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Tuberculosis

What is TB?

Tuberculosis (TB) is a serious disease caused by a germ, a bacteria called Mycobacterium tuberculosis. TB usually infects the lungs. TB can also infect other parts of the body, including the kidneys, spine and brain.

The main TB symptoms are a bad cough, fever, losing weight, and feeling weak.

TB is contagious. People who are sick with active TB disease spread TB germs through the air. It's important for people with TB to get treatment right away. TB treatments can cure TB and prevent it from spreading to others.

How do people catch TB?

Most people catch TB from someone at their home or work who has active TB disease. People with active TB disease spread TB germs in the air by:

  • coughing
  • laughing
  • sneezing
  • singing
  • playing a wind instrument (for example, the flute), or
  • talking

TB germs can stay in the air for hours. When people breathe air infected with TB germs, they bring TB germs into their lungs. Most people have strong immune systems that fight the TB germs and stop them from taking hold. But sometimes people's immune system can't fight the TB germs. The TB germs settle inside them, and they get inactive TB infection.

Are there other ways people can catch TB?

Yes. In rare cases, babies are born with TB that they got from their mothers, in the womb. This is called congenital tuberculosis. Babies with congenital tuberculosis usually show these symptoms when they are two or three weeks old: not eating much, not gaining weight, coughing, being very sleepy, being fussy (cranky). They may also have fever, fluid coming from the ears, and a rash.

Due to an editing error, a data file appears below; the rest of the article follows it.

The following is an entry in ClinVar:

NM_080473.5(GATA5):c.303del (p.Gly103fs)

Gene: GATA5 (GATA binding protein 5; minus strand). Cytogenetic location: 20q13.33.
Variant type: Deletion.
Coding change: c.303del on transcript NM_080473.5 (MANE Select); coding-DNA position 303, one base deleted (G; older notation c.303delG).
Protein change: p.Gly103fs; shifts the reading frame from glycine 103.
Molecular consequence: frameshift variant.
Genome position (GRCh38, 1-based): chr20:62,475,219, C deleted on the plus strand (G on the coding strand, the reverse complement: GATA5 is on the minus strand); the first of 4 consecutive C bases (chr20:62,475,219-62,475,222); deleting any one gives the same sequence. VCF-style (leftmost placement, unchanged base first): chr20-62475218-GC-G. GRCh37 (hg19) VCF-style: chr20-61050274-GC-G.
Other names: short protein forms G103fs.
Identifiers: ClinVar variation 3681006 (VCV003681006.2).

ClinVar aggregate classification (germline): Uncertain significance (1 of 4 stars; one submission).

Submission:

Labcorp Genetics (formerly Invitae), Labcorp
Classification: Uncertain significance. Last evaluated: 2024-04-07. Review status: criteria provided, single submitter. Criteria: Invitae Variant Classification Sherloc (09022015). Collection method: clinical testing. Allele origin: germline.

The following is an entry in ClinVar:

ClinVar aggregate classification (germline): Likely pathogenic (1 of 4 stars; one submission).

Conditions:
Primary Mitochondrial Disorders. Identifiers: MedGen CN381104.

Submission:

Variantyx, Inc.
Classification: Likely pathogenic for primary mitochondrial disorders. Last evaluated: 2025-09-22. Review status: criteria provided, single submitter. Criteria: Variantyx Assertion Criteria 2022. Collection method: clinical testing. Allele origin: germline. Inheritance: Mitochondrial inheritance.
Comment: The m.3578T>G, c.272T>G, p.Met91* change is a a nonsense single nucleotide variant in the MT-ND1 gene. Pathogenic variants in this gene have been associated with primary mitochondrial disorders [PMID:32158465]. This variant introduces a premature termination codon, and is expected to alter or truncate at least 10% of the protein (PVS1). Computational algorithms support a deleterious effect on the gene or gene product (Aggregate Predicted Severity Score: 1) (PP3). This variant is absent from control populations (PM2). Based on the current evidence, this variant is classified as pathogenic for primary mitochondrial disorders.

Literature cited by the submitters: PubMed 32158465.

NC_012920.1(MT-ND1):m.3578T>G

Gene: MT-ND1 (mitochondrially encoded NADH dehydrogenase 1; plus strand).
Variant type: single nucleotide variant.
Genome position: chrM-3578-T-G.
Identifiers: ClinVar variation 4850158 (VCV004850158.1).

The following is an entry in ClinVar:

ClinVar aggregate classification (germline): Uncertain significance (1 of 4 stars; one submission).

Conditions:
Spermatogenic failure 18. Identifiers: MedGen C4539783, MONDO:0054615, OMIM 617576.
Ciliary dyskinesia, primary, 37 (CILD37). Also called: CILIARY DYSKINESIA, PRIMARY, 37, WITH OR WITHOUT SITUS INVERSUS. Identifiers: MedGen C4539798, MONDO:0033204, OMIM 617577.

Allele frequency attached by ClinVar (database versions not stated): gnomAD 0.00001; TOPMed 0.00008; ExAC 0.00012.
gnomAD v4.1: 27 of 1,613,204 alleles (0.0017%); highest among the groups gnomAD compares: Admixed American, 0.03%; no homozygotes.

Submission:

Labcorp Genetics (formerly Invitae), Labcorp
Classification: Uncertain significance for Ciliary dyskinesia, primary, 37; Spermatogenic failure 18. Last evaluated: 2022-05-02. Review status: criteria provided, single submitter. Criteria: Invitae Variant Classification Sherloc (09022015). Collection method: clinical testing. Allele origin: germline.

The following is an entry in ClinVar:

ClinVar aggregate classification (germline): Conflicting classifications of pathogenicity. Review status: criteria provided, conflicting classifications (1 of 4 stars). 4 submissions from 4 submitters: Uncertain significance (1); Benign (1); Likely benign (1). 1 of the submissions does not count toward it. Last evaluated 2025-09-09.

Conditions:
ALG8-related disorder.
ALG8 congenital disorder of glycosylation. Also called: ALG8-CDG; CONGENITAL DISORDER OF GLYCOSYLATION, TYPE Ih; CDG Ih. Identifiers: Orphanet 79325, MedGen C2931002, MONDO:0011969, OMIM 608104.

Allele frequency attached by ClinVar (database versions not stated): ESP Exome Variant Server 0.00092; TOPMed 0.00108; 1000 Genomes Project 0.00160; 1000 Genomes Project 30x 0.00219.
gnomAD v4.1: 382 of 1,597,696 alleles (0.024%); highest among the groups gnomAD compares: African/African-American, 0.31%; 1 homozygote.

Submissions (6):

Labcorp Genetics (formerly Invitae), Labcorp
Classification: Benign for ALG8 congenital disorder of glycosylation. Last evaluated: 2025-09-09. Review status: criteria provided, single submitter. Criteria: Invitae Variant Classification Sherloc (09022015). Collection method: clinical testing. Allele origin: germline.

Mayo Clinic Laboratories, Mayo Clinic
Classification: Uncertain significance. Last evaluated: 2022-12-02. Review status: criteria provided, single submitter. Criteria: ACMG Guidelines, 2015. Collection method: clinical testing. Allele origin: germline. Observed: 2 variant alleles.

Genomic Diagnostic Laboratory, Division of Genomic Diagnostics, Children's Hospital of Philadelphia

Remember, TB germs spread through the air. TB germs do not spread by:

  • shaking hands
  • sharing food, drinks, or dishes
  • touching bed linens or toilet seats
  • sharing toothbrushes
  • kissing

What is inactive TB infection (also called latent TB infection)?

With inactive TB infection:

  • TB germs are alive in your body, but they're not growing
  • You do not have signs and symptoms of TB
  • You do not feel sick from TB
  • You are not contagious— you can't pass TB to other people

Treatment can cure an inactive TB infection.

If you don't get treatment for your inactive TB infection, it can get worse: you can get active TB disease. Inactive TB infection can turn into active TB disease at any time. Once you have active TB disease, you can have TB symptoms, you can feel sick, and you can pass TB to other people.

About 5 - 10% of people with inactive TB infection will get active TB disease later on. People with weak immune systems are more likely to get active TB disease.